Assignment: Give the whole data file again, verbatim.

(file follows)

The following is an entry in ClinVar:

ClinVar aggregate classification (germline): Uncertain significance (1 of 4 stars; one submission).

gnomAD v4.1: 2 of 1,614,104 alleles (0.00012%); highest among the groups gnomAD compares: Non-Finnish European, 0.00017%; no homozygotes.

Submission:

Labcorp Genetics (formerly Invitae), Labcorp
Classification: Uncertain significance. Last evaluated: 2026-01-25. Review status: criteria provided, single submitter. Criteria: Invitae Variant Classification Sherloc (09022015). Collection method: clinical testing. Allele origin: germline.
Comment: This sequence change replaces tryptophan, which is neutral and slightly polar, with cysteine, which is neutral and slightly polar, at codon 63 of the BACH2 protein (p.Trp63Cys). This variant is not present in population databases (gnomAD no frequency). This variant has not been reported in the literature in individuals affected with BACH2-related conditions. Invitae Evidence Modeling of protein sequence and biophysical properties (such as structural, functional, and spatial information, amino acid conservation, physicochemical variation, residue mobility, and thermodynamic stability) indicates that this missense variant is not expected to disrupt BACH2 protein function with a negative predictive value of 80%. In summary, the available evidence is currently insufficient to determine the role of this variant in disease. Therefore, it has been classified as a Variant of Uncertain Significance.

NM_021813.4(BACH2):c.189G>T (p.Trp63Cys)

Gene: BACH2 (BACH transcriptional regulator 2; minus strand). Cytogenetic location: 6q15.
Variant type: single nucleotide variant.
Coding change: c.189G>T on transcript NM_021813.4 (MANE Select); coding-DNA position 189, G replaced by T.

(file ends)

The following is an entry in ClinVar:

ClinVar aggregate classification (germline): Uncertain significance (1 of 4 stars; one submission).

gnomAD v4.1: 2 of 1,614,104 alleles (0.00012%); highest among the groups gnomAD compares: Non-Finnish European, 0.00017%; no homozygotes.

Submission:

Labcorp Genetics (formerly Invitae), Labcorp
Classification: Uncertain significance. Last evaluated: 2026-01-25. Review status: criteria provided, single submitter. Criteria: Invitae Variant Classification Sherloc (09022015). Collection method: clinical testing. Allele origin: germline.
Comment: This sequence change replaces tryptophan, which is neutral and slightly polar, with cysteine, which is neutral and slightly polar, at codon 63 of the BACH2 protein (p.Trp63Cys). This variant is not present in population databases (gnomAD no frequency). This variant has not been reported in the literature in individuals affected with BACH2-related conditions. Invitae Evidence Modeling of protein sequence and biophysical properties (such as structural, functional, and spatial information, amino acid conservation, physicochemical variation, residue mobility, and thermodynamic stability) indicates that this missense variant is not expected to disrupt BACH2 protein function with a negative predictive value of 80%. In summary, the available evidence is currently insufficient to determine the role of this variant in disease. Therefore, it has been classified as a Variant of Uncertain Significance.

NM_021813.4(BACH2):c.189G>T (p.Trp63Cys)

Gene: BACH2 (BACH transcriptional regulator 2; minus strand). Cytogenetic location: 6q15.
Variant type: single nucleotide variant.
Coding change: c.189G>T on transcript NM_021813.4 (MANE Select); coding-DNA position 189, G replaced by T.